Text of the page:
Last week I posted about having one of those days when you feel like the most horrible mommy ever and everyone around you knows it and thinks it too….
I got so much wonderful support and feedback that I felt comforted and embarrassed all at the same time (I’m not good at being reassured — I’m the reassure-er, not the recipient!!). Anyway, you guys are fabulous and it was greatly appreciated!
I mentioned at the end of the post that my plan was to drop Ben off first for the rest of the week to get him used to the idea. Most of my commenters felt that was a good call, and that preparing him for it in advance would help. My mom dissented, suggesting taking the “path of least resistance” and avoiding a power struggle. Now, my mom has had a lot of experience raising inflexible, headstrong children (Not me, mind you. I was perfectly pliable and obedient. My brothers, on the other hand…well, I’m sure you can imagine… and if they want to dispute that, they’ll have to start their own blogs) so she knows what she’s talking about, but in this case I felt that it was a power struggle worth having.
A note on power struggles – I think sometimes we give “power struggles” a bad name. There are parenting philosophies and experts that espouse responsiveness and equality between parent and child but these do not sit right with me. I believe that there is (and should be) a power imbalance between parent and child, and like in any relationship in which there is a legitimate power imbalance (employer/employee, teacher/student, therapist/client, etc.) the onus is on the more powerful party to use and not abuse that power.
It is the parent’s job to guide their child’s development, encourage appropriate and discourage inappropriate behaviour, enforce safety rules, etc., just as it is the employer’s job to support their employee’s professional growth and monitor their productivity and the teacher’s job to impart knowledge and test the students’ retention and understanding of that information. Using that power in a way that violates the bounds of these relationships, such as to humiliate a child or force a sexual relationship with a student however is abuse. Finally, within these relationship it is also important for the powerful party to create opportunities for the other to experience autonomy and power over their own decisions.
I have a little bit of an obsession with child development reference books – one that I acquired a while back (long before I had children of my own) was The Explosive Child, by Dr. Ross Greene. This is an excellent book and well worth a read. Dr. Greene gives good advice for parenting and for life (and agrees with my mom) when he posits
inflexibility + inflexibility = meltdown
and outlines a framework for choosing your battles. He suggests figuratively placing your child’s behaviours in 3 baskets: Basket A contains decisions that must be enforced and are worth enduring a meltdown over (power struggles worth having); Basket B contains behaviours and decisions that are important but that you are willing to discuss and problem-solve with your child (opportunities for compromise); and Basket C contains behaviours that you are willing to simply ignore (opportunities for your child to experience complete autonomy).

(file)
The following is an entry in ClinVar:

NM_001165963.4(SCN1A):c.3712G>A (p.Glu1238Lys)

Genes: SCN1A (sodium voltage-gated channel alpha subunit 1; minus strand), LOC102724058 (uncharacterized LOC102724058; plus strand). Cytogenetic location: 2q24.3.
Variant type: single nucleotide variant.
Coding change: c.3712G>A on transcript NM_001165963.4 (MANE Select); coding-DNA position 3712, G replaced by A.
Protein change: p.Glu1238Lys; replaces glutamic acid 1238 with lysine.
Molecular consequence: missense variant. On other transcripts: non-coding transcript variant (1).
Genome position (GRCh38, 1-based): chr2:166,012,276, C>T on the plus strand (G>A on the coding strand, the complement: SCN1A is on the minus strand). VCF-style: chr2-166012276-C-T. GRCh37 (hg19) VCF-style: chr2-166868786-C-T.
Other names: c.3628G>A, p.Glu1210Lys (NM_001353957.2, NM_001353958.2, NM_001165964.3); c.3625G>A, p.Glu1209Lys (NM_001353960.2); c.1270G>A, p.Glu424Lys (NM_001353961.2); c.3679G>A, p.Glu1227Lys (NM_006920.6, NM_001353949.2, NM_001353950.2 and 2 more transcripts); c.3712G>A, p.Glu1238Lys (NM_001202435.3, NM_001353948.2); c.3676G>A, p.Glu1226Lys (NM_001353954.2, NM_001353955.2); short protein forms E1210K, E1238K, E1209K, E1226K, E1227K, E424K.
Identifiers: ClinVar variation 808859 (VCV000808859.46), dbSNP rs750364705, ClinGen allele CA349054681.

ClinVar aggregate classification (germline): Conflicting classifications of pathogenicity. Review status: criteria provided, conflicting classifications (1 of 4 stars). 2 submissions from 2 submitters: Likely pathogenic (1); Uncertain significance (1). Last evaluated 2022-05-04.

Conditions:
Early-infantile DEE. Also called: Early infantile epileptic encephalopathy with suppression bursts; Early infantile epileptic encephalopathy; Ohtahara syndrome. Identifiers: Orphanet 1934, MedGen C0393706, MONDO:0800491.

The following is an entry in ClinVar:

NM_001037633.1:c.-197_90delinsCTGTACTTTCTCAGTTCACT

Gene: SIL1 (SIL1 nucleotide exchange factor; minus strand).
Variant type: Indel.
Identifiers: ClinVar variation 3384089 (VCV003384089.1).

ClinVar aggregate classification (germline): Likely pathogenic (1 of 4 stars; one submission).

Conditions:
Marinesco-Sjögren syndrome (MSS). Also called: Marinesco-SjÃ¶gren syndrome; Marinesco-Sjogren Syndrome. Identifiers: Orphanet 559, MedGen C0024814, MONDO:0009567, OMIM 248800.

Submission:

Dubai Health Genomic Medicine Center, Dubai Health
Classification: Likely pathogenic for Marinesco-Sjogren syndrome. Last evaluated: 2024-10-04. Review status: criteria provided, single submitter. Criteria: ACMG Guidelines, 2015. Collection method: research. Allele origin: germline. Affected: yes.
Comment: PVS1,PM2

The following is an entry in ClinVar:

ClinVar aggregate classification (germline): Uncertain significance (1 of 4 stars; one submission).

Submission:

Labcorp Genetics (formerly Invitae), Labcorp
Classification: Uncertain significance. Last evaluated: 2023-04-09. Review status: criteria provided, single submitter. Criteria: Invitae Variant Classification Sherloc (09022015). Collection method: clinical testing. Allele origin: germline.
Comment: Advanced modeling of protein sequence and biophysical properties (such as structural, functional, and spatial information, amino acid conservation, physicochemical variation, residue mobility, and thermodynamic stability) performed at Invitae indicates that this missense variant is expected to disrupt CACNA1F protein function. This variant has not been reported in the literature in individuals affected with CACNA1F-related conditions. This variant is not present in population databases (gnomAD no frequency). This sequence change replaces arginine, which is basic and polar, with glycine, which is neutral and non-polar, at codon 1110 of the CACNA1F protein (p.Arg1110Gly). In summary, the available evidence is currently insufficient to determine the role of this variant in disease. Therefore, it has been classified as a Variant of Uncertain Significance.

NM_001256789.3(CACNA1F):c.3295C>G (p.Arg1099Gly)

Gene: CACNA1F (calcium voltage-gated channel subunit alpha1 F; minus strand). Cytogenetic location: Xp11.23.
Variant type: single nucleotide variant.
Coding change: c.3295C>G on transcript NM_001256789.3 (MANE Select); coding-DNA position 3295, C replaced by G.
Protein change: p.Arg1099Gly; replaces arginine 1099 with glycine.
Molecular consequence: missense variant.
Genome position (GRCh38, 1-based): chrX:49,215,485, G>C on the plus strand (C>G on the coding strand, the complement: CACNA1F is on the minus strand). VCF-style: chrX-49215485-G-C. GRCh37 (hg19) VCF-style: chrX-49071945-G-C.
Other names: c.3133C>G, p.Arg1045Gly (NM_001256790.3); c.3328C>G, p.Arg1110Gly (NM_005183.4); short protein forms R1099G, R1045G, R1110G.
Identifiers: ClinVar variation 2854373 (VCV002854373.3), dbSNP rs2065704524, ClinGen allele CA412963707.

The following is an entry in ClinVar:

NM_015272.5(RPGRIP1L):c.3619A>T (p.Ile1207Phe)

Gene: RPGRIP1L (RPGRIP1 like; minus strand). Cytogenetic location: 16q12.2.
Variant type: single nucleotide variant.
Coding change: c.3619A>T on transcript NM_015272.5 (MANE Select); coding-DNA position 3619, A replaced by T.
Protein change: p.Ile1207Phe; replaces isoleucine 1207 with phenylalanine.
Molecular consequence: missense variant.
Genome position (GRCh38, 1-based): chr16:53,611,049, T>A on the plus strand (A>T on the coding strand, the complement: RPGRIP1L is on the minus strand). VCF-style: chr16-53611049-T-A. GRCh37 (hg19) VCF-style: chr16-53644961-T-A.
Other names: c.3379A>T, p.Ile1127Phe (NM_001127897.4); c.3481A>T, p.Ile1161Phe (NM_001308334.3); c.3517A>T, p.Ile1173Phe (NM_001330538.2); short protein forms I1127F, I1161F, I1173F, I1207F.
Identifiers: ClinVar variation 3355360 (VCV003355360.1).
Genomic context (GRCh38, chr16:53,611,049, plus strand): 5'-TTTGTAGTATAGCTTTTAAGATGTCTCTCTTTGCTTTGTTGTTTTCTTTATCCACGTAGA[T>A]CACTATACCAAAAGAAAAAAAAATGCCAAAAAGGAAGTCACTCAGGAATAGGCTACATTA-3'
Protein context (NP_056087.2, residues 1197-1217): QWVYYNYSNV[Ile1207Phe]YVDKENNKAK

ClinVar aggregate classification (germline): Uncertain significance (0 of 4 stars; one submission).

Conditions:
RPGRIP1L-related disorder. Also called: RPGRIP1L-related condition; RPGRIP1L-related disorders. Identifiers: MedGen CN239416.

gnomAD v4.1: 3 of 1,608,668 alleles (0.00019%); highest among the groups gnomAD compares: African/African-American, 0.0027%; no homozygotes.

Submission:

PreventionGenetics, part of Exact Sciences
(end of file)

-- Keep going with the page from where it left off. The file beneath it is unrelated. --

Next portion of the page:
Dropping Ben off first was a Basket B issue – I had decided that it needed to happen, but was willing to discuss with him how it would happen. When I picked Molly up at lunchtime on momminus horriblis day, I had a quick word with Ben’s teacher to explain the situation, and she agreed to be at the door to help bring him into the classroom if necessary (and I agreed to be on time!).
On the way home that afternoon I explained to Ben (this time calmly!) that sometimes I would have to drop him off first without him getting upset, so we would be doing that for the rest of the week to get him used to it, and once he was not getting upset about it, we would take turns dropping him or Molly off first. Then we talked about why he likes dropping Molly off first – it makes him feel special to be the one to bring her to her classroom and kiss her goodbye – and what he could do that would be special when he gets dropped off first. He decided that he would give her hugs and kisses for her pocket (I give him hugs and kisses on his hands to put in his pocket before he goes into his classroom so he has them during the day if he needs them).
The next morning I reminded him again in the car what we were doing when we got to school, and it all went perfectly smoothly. Naturally, I assumed it was a fluke, but Thursday went well too, so I think we’re on a roll! Momminus horriblis has returned to her cave to hibernate indefinitely, and this particular issue seems to have been resolved successfully. I will remember in future to examine my Baskets A, B and C regularly, and I have learned that with a situation like that, in the moment it’s probably best to toss it into Basket C and deal with it in advance next time.
Of course, several days of pathetic sickie children has made it all the easier to banish momminus horriblis and welcome back momminus cuddlius protectivus on an indefinite basis!